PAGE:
"Don't shoot the messenger," that idea was first expressed by the Ancient Greek playwright Sophocles, in the play Antigone, when Oedipus had the habit of killing messengers that delivered bad news. The phrase itself was later coined by Shakespeare in Henry IV; so as you can see, it's been around for awhile. I guess you could say that it's a phrase that's applicable for the ages. This column is a whole lot easier to write when there's good news to report—not so much—when things become a bit difficult. There's always that temptation to "put some lipstick on the pig, " as they say, when you find yourself seesawing back and forth on the spectrum somewhere between Chicken Little and Pollyanna. That might be suitable if you were writing an opinion piece, but not when you are trying to provide accurate information about serious business, and to me, fishing is serious business. So my attempt here will to be to tell you what you need to hear; not necessarily what you would like to hear, and to deliver it all with perspective—just don't "shoot the messenger."
So, here we go. The flows on the San Juan are presently around 500 cfs and are likely to stay in that range for the near term. I like that flow here—not too much—not too little—easy enough to wade to just about anywhere you want to go, plenty enough current to hold fish in a number of places. The visibility; well, that's the not so great part. I'd guess to venture it's about a foot to a foot-and-a-half. The big question that everyone has is, when is it going to clear up? My answer is, probably not anytime soon. If you have any doubts about that, just drive up to the lake and have a look at the water color there—that's where the water from the river comes from and there's a whole lot of it and it's got a whole lot of clearing up to do. Add to that, that we're still in February and there hasn't been much in the way of a change of the weather dynamic—at least not enough to change the hydrology of a body of water that stretches all the way up to Colorado. Anyway, for the sake of brevity here, I would venture to say that the fishing has been, and continues to be, a bit tough and a lot of that has to do with the visibility issue; that, and the lack of good hatches and bug activity in recent weeks. Now, there's all kind of theories for the cause and effect of the latter of those two and I have my share of my own, and I'm not going to get into that. Carnac the Magnificent I am not, but the important takeaway is that it's just not happening now and it's affecting the quality of the fishing.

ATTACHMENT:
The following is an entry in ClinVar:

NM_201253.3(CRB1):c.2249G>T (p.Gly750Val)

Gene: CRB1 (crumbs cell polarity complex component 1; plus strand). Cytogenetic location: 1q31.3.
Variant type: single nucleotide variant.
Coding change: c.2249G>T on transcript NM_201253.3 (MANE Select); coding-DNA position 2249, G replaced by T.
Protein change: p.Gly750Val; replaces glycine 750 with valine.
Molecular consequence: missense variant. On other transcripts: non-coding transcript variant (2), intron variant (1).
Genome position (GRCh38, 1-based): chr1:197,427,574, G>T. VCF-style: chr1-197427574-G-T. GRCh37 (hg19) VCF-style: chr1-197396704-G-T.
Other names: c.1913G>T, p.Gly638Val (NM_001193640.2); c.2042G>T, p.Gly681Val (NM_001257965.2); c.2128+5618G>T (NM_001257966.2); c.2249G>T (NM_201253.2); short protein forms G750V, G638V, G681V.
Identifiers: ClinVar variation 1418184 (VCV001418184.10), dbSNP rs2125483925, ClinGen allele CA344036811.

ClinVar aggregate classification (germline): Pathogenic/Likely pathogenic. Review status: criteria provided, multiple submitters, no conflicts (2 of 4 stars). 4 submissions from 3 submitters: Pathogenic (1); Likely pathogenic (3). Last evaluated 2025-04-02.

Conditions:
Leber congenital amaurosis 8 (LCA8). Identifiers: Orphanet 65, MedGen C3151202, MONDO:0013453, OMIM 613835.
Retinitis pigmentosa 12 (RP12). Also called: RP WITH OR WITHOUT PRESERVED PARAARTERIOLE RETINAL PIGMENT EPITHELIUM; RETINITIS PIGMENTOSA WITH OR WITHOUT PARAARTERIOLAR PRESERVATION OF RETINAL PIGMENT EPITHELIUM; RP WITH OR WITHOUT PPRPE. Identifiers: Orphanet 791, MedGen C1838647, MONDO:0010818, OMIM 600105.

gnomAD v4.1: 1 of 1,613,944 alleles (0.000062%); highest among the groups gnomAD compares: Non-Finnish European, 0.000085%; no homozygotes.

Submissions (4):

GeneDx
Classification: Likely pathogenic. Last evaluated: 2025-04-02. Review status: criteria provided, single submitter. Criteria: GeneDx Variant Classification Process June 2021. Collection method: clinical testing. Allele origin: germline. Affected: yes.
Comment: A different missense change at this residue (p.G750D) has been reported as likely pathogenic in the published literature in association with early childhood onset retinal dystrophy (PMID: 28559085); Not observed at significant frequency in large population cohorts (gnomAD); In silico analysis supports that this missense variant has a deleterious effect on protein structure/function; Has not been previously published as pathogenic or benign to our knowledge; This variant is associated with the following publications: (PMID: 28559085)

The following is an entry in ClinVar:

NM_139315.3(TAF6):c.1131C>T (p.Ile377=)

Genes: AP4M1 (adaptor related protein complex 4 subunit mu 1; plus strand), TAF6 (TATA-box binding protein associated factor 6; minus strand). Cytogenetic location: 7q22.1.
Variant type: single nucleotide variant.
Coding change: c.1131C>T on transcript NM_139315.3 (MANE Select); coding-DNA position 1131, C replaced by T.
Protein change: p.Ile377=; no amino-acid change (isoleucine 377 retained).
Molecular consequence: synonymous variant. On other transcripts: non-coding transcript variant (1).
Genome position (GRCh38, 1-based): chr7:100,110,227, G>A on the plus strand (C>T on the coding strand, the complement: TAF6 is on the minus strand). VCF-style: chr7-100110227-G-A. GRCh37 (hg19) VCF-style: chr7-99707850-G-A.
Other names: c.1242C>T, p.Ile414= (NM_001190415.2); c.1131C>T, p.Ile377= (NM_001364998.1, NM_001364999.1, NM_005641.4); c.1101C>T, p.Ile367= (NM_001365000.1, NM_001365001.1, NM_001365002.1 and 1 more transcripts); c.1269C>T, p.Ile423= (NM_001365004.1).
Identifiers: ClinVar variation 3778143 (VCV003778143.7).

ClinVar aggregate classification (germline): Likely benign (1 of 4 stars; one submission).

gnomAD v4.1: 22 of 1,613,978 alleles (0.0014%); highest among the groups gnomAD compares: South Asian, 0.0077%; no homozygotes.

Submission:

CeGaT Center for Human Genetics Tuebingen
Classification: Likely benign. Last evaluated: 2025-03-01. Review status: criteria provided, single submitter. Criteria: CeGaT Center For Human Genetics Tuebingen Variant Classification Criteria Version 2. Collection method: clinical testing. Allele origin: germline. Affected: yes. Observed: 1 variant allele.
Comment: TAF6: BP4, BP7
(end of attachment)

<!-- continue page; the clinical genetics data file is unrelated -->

Now, lest you think I'm leaning too far to the Chicken Little side of the scale, just know that it's all not gloom and doom out here right now, either. In fact, I'd say things are about what you would expect for February on the San Juan when the water is off color—as is usually the case here every winter. So this is where that perspective thing comes in. Is the river fishing as good as it does from July to October? Of course not. I don't think that it ever has in February in my recollection, but in the perspective of wintertime fishing it's still fishing a lot better on most days than a lot of other places this time of year. As far as fly choices, I say you're going to have to stick with the shiny, bright stuff for a while like Red Larva, OJs, Desert Storms, Princess Nymphs, and mix in some dead drifted leech patterns and don't hold your breath for any epic dry fly fishing. As far as my guess on when you're likely to see a change with the insect activity, I would say— when the temperatures warm up here considerably and stay there for a while. So overall, if you're looking for a place to get away and chase away some cabin fever for a while, the San Juan ain't a bad choice as long as you don't arrive with expectations that it's gonna fish like it does in the summertime.
Finally, to answer (as best I can at this time) the questions I've been receiving about spring high water releases—all I can tell you is what I have seen from the latest information we have received from the BOR from their last meeting on January 24th. According to their email, the current snowpack for most of the San Juan River Basin was at 150% of average and based on their lake inflow estimations for runoff, there will be water available for a 42-day spring release at 5,000 cfs. Now bear in mind here, we still have a lot of time left before the snowpack peaks (usually by mid-April) and a lot of things can happen between now and then, as Mother Nature is a fickle creature. Or to put it as one BOR once told me, "These predictions in the middle of winter, are just that—predictions. The only information you need to really pay attention to is the information that comes from the announcement in April, until then it's mainly speculation." The next meeting is scheduled for 1:00 p.m. at the Civic Center in Farmington on April 25th. As far as an actual date on the release, we'll all have a better handle on that on April 25th, but it typically takes place in late May and totally depends on how soon the weather gets the snowpack melting. In the meantime, if you would like more information or would like to book a guided trip, give us a call at 505-632-2194.